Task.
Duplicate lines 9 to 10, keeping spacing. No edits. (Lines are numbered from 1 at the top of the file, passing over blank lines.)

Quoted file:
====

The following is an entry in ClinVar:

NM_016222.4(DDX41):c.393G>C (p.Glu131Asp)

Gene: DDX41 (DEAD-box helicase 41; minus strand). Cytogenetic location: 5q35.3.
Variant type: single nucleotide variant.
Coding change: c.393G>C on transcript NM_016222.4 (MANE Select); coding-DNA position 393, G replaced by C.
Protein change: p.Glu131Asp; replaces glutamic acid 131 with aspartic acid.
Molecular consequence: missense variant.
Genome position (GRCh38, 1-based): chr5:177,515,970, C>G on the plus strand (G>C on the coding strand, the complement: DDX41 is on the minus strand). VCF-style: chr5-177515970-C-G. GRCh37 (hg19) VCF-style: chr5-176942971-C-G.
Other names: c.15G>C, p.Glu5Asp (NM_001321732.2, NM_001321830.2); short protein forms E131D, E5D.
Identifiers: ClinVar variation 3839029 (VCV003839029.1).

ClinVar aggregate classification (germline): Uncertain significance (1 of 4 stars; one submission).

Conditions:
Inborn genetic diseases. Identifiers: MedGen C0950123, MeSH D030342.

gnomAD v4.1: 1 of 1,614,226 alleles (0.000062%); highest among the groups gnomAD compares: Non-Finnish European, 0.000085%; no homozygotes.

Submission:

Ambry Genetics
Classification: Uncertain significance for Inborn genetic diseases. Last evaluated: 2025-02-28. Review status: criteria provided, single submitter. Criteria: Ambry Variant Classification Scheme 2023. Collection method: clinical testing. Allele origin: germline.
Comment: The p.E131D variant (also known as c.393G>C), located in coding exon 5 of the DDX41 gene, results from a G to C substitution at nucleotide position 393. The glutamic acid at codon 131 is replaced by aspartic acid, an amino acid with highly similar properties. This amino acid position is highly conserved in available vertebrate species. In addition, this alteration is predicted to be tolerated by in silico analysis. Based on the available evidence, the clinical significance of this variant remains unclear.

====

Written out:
Other names: c.15G>C, p.Glu5Asp (NM_001321732.2, NM_001321830.2); short protein forms E131D, E5D.
Identifiers: ClinVar variation 3839029 (VCV003839029.1).